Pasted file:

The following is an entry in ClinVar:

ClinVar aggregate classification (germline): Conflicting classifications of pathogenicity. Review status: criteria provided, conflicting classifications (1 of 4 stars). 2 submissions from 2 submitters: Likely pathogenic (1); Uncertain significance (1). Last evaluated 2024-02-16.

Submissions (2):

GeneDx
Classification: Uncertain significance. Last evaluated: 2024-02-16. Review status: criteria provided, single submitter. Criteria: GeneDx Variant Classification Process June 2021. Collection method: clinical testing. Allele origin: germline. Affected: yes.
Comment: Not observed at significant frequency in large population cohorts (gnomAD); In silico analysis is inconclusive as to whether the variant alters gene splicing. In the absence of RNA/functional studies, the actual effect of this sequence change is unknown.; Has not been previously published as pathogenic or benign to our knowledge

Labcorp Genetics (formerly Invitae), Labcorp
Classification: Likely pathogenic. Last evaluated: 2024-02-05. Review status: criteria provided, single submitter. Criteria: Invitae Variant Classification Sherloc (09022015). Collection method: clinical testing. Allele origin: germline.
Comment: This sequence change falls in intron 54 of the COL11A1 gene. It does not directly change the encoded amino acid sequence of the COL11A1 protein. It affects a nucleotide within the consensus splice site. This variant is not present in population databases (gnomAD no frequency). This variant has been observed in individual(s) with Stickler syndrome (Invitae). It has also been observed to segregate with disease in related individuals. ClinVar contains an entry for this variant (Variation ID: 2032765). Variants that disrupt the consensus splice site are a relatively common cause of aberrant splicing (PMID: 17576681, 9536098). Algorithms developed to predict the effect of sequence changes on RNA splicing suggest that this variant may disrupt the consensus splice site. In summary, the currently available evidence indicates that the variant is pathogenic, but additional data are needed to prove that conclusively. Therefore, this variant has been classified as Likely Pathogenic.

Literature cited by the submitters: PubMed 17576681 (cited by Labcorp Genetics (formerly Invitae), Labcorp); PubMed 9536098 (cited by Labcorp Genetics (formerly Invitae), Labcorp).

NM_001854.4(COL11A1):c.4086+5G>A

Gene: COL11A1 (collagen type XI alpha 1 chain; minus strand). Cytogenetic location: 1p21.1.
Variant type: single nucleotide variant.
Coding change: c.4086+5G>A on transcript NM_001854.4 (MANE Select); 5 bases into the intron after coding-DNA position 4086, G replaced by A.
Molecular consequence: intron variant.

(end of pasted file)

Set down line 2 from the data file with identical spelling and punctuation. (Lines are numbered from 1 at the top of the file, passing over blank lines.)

ClinVar aggregate classification (germline): Conflicting classifications of pathogenicity. Review status: criteria provided, conflicting classifications (1 of 4 stars). 2 submissions from 2 submitters: Likely pathogenic (1); Uncertain significance (1). Last evaluated 2024-02-16.